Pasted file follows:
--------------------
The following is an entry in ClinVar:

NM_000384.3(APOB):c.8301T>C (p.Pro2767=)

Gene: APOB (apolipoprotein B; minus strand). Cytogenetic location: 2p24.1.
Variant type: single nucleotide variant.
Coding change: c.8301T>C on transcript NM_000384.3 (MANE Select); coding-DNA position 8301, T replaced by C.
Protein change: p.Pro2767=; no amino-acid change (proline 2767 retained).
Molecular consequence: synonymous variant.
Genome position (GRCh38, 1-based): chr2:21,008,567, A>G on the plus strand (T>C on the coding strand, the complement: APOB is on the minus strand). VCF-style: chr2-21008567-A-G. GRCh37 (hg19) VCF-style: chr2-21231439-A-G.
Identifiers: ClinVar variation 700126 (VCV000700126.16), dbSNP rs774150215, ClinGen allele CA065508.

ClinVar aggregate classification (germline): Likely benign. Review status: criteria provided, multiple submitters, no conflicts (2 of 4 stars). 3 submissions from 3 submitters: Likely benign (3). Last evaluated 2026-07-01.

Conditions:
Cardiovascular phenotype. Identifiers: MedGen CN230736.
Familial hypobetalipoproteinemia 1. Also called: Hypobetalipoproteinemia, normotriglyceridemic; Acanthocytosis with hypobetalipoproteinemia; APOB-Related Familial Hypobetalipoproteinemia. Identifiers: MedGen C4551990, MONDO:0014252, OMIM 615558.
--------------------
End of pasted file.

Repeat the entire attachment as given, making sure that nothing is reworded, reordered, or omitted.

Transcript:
The following is an entry in ClinVar:

NM_000384.3(APOB):c.8301T>C (p.Pro2767=)

Gene: APOB (apolipoprotein B; minus strand). Cytogenetic location: 2p24.1.
Variant type: single nucleotide variant.
Coding change: c.8301T>C on transcript NM_000384.3 (MANE Select); coding-DNA position 8301, T replaced by C.
Protein change: p.Pro2767=; no amino-acid change (proline 2767 retained).
Molecular consequence: synonymous variant.
Genome position (GRCh38, 1-based): chr2:21,008,567, A>G on the plus strand (T>C on the coding strand, the complement: APOB is on the minus strand). VCF-style: chr2-21008567-A-G. GRCh37 (hg19) VCF-style: chr2-21231439-A-G.
Identifiers: ClinVar variation 700126 (VCV000700126.16), dbSNP rs774150215, ClinGen allele CA065508.

ClinVar aggregate classification (germline): Likely benign. Review status: criteria provided, multiple submitters, no conflicts (2 of 4 stars). 3 submissions from 3 submitters: Likely benign (3). Last evaluated 2026-07-01.

Conditions:
Cardiovascular phenotype. Identifiers: MedGen CN230736.
Familial hypobetalipoproteinemia 1. Also called: Hypobetalipoproteinemia, normotriglyceridemic; Acanthocytosis with hypobetalipoproteinemia; APOB-Related Familial Hypobetalipoproteinemia. Identifiers: MedGen C4551990, MONDO:0014252, OMIM 615558.